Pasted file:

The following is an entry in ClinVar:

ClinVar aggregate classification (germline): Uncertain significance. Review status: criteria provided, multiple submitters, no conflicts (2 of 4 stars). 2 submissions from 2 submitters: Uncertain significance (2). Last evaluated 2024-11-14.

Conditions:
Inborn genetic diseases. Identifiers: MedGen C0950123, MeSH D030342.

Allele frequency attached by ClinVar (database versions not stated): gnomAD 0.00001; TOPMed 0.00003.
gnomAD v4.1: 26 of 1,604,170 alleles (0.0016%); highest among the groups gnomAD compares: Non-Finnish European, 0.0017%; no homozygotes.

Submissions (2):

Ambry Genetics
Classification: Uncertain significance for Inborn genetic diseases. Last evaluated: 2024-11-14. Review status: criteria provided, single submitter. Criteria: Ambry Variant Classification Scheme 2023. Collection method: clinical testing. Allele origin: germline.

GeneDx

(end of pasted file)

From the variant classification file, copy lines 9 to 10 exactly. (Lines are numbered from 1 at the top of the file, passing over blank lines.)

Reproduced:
Classification: Uncertain significance for Inborn genetic diseases. Last evaluated: 2024-11-14. Review status: criteria provided, single submitter. Criteria: Ambry Variant Classification Scheme 2023. Collection method: clinical testing. Allele origin: germline.

GeneDx